A: The project certification is valid for three (3) years but the Stamp Duty Exemption only applies to the first purchaser and not to subsequent buyers. As such individual GBI certificates will not be issued to sub-sale parties.

    • E-10: Are “Consultancy fees”, “Design fees”, “GBI application fees”, and “GBI Facilitator fees” for Green Buildings classified as ‘Green Cost’ and hence eligible for tax incentives?

      A: No. The tax incentives originally adopted in Budget 2010 allow only for capital expenditure and do not cover such fees. GBI will be applying for their inclusion under future green building tax incentive schemes.

    • E-11: I understand that Green Cost is the capital expenditure incurred to obtain the GBI Certification. However, is the extra material and labour costs considered as Green Cost as well? For example, under EE2 Lighting Zone, there is a point for provision of motion sensors or equivalent to complement lighting zoning for at least 25% NLA. Does the Green Cost under this criterion include only the sensors or the system as a whole (sensors, wiring connections & extra labour cost)?

      A: Tax incentive is on the difference in cost between the Green item and the base item. Therefore, if the base item is nought, then the green cost in the said example would be for the complete installation cost. Please refer to GBI website under the Resources Tab for the 17 March 2010 presentation slides on GBI Tax Exemption. For more details, please attend the regularly conducted GBI Tax Incentive talks by MGBC.

    • E-12: For the green costs that have to be submitted for tax incentives, do the green cost have to be supported with invoices and delivery orders?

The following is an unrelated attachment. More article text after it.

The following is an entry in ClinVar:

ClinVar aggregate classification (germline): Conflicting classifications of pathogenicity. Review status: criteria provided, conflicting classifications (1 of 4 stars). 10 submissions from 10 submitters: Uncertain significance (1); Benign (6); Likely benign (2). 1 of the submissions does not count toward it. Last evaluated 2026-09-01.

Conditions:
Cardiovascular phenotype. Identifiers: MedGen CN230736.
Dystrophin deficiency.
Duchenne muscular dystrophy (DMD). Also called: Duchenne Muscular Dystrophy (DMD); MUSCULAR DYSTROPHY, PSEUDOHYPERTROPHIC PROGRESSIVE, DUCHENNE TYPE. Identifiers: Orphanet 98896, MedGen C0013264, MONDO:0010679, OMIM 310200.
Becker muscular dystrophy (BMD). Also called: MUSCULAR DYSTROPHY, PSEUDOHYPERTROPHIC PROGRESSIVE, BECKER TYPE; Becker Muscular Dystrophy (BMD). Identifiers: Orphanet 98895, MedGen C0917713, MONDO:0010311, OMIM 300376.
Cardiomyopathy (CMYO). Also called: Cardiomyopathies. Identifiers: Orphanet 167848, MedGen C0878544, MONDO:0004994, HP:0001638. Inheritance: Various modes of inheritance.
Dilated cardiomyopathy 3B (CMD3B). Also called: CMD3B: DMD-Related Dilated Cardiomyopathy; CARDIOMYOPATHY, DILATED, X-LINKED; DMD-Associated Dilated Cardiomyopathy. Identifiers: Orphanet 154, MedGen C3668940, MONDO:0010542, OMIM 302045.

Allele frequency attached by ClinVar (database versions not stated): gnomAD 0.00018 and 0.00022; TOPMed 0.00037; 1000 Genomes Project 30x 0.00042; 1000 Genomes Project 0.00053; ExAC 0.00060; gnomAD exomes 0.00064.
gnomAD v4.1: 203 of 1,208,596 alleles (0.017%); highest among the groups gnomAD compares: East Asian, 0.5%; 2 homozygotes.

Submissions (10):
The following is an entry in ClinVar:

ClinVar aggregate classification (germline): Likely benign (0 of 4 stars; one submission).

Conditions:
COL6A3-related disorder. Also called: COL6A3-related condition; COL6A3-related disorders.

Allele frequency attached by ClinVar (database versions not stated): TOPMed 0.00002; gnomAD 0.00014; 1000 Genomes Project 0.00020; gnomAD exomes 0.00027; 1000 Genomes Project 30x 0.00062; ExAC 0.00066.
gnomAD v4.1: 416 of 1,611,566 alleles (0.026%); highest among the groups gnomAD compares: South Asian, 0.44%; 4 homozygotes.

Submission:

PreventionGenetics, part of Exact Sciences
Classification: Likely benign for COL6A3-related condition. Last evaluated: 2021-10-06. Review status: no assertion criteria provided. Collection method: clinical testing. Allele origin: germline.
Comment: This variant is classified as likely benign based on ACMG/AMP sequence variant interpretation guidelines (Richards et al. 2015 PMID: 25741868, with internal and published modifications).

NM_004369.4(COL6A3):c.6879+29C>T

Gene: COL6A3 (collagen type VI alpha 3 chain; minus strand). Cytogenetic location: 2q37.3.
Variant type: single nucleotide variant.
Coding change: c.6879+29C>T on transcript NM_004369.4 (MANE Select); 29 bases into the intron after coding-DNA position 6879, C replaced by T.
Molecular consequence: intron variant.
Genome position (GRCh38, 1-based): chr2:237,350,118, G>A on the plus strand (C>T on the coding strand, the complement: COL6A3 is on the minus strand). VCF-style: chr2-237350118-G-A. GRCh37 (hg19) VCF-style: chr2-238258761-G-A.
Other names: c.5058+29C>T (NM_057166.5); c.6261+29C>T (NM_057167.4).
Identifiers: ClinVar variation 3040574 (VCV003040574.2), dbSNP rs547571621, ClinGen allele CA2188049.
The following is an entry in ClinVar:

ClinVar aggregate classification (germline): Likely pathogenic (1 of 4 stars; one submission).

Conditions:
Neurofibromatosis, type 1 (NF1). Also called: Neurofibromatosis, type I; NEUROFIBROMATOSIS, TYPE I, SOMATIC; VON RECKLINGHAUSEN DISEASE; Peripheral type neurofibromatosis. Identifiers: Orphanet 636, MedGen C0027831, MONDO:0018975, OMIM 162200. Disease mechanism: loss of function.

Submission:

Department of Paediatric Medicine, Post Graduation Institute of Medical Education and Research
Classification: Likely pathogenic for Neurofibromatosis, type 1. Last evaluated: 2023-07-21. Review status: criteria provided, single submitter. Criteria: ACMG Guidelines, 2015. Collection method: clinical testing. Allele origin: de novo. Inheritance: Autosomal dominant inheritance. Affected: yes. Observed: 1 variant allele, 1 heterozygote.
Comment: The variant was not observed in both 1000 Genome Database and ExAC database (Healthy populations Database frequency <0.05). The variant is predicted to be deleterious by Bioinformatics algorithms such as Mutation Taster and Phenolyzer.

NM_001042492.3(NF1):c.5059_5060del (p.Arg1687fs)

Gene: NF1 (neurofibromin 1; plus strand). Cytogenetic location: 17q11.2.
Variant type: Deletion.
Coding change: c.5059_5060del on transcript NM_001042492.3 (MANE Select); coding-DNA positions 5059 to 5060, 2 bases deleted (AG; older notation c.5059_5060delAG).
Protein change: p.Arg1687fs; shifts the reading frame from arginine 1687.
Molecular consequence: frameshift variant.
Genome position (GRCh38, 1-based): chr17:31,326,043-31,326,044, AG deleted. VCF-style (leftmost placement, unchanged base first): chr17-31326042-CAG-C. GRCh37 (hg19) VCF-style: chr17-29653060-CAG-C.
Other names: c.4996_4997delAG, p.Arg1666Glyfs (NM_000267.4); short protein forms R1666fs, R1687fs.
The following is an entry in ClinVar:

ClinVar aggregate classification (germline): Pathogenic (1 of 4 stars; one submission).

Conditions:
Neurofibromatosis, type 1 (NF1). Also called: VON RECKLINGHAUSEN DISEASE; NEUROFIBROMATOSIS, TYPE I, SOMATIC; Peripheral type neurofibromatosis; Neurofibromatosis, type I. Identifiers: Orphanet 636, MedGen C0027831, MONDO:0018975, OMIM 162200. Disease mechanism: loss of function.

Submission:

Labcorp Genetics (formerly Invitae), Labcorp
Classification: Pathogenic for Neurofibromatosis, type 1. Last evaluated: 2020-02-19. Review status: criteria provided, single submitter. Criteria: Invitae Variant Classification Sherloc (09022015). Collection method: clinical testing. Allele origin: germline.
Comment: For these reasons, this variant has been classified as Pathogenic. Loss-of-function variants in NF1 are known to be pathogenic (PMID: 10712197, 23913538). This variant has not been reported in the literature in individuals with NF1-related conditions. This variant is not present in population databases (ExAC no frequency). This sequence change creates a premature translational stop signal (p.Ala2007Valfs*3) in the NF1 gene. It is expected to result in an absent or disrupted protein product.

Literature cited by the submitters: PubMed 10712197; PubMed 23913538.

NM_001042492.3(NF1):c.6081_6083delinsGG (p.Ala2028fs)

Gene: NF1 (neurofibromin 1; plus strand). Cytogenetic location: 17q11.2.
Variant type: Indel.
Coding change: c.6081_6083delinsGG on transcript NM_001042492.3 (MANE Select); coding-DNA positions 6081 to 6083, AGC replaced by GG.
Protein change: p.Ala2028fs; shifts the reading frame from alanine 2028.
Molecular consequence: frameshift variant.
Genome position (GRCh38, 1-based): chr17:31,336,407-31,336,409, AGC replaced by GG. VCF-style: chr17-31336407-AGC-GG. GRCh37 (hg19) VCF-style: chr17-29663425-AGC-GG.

A: Green costs need to be categorized into the 6 GBI criteria and must be certified by the Principal Submitting Person of the project (details are normally prepared and signed off by the project's QS and M&E consultant). There is no need to attach supporting documents for submission to GBI. However, such supporting documents need to be archived should the relevant authorities wish to check in future.

    • E-13: Is there a standard format for Green Costs to be certified by Qualified QS? Any sample or similar format can be referred in GBI website?

      A: Please refer to the examples posted on the GBI website for this item. Please also attend the regularly conducted Tax Incentive talks (Green Cost Rebate) at the PAM Centre.

    • E-14: Do you have the updated list of Green Cost Rebate Signatories for submission to GBI?

      A: Click on the following link to view the updated list of Green Cost Rebate Signatories for submission to GBI:

      GBI Qualifying Expenditure for Green Cost Rebate Signatories for submission to GBI (PDF)